Because integrity will always be at the heart of my business, I do not "double-end" transactions. That means I won’t represent a buyer on one of my listings. As your hired agent, my legally binding fiduciary duty is to broker a deal on your behalf and protect your best interest throughout the process. While it's currently legal in California (and not in some other states), I personally don't feel that it's in anyone's best interest (including mine) to try to serve the "best interest" of two parties on two opposite sides of a deal. I wouldn't allow an agent to do that representing me, so why would I do that to you?
Some agents strongly disagree with me and one said, "well you just don't have the skill set to do it." Actually, I do, but I’d rather be able to sleep at night. The classic example is if my seller tells me, "My bottom line is 1 million, but I hope we can get more." And then my buyer tells me, "I could go to 1.2 million, but I'd like to bid less." Really? How should I advise my buyer to bid in that situation and represent "everyone's" best interest?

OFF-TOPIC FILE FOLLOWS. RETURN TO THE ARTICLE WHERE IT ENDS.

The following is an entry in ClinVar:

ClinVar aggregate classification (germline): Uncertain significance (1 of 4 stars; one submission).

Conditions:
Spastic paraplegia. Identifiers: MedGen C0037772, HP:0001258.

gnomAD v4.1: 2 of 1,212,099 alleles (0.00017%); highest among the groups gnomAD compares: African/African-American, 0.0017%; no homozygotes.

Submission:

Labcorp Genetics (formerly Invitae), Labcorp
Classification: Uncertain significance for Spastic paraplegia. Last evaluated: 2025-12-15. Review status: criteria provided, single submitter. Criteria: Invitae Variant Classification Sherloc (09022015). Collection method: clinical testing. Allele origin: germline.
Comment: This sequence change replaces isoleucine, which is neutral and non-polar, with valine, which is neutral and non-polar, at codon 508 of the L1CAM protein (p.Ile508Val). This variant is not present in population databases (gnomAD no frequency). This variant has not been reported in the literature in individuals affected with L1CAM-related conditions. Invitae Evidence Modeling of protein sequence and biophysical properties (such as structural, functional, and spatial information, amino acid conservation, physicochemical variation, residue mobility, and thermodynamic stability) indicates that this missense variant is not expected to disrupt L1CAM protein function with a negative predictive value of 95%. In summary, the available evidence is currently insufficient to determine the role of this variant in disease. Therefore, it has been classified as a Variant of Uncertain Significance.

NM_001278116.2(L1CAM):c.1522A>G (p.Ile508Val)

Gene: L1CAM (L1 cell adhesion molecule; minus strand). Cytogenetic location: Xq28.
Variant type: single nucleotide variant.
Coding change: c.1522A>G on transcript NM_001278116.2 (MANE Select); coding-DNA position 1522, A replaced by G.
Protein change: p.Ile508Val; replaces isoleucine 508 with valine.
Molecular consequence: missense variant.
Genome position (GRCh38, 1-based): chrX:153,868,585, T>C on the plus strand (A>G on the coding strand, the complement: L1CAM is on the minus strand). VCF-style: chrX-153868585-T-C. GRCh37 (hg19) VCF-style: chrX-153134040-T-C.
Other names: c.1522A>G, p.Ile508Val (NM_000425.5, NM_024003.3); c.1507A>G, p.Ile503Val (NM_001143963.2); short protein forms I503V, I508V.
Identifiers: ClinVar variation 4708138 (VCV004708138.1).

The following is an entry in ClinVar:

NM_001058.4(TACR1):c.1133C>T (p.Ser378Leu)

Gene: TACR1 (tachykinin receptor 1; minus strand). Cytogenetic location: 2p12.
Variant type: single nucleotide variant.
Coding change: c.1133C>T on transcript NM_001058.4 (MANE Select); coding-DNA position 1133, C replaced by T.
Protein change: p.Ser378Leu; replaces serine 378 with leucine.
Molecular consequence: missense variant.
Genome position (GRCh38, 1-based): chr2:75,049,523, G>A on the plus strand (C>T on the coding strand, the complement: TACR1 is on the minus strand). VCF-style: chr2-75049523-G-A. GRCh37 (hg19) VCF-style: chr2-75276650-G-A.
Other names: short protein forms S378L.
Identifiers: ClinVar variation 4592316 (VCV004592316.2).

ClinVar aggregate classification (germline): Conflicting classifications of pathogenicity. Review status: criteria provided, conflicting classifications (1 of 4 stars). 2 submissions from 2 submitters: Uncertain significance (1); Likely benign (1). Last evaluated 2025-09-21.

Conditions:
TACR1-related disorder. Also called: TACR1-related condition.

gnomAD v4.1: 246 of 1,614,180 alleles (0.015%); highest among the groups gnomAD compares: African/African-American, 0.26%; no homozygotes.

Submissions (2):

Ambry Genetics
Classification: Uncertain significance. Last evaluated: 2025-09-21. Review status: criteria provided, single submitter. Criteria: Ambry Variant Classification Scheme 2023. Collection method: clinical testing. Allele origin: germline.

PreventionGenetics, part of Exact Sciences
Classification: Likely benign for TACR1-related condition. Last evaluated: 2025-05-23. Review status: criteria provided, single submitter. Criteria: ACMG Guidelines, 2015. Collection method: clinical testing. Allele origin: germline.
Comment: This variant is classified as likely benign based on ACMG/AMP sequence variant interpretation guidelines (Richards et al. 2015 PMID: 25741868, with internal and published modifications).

Of course I’m going to beat the bushes for buyers if I am representing your property. When I find one, I have an exceptional team of colleagues who can step in to assist unrepresented buyers. I receive a referral fee, but I have no further contact with those buyers and you will know who they are when the bids come in. If you’re a buyer client of mine and find that one of my listings is the perfect fit for you, I follow the same process.
Lastly, some agents will offer their sellers a discount if they double-end the deal. That type of deal is the best example of what “you get what you pay for” truly means.